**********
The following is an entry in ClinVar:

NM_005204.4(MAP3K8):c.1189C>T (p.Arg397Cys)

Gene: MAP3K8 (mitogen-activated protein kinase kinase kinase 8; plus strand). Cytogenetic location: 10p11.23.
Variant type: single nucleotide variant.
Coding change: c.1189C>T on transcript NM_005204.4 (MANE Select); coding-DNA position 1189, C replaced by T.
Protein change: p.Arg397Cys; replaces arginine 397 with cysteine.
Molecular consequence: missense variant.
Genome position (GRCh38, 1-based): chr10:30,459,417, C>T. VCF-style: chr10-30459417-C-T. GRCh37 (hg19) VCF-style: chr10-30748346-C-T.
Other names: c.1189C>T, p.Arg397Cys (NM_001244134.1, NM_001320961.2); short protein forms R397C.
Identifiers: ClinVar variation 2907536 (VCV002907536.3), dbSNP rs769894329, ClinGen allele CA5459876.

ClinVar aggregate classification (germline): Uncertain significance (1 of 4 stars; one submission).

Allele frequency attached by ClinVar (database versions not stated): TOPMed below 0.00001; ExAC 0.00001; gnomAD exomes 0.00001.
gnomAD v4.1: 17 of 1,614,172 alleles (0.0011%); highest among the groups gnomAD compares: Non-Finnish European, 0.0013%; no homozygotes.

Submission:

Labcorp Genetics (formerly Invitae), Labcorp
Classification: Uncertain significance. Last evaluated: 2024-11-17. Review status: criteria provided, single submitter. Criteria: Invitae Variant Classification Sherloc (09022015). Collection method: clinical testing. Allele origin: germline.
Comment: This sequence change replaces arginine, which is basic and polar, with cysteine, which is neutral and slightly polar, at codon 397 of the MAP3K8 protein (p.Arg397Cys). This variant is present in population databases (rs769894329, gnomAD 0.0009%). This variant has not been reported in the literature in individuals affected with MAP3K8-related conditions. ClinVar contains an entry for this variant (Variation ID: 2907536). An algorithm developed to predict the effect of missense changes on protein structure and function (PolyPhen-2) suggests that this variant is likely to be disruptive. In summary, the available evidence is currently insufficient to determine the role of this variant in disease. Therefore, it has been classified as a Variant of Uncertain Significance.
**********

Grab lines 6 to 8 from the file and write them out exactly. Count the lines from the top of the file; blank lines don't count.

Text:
Protein change: p.Arg397Cys; replaces arginine 397 with cysteine.
Molecular consequence: missense variant.
Genome position (GRCh38, 1-based): chr10:30,459,417, C>T. VCF-style: chr10-30459417-C-T. GRCh37 (hg19) VCF-style: chr10-30748346-C-T.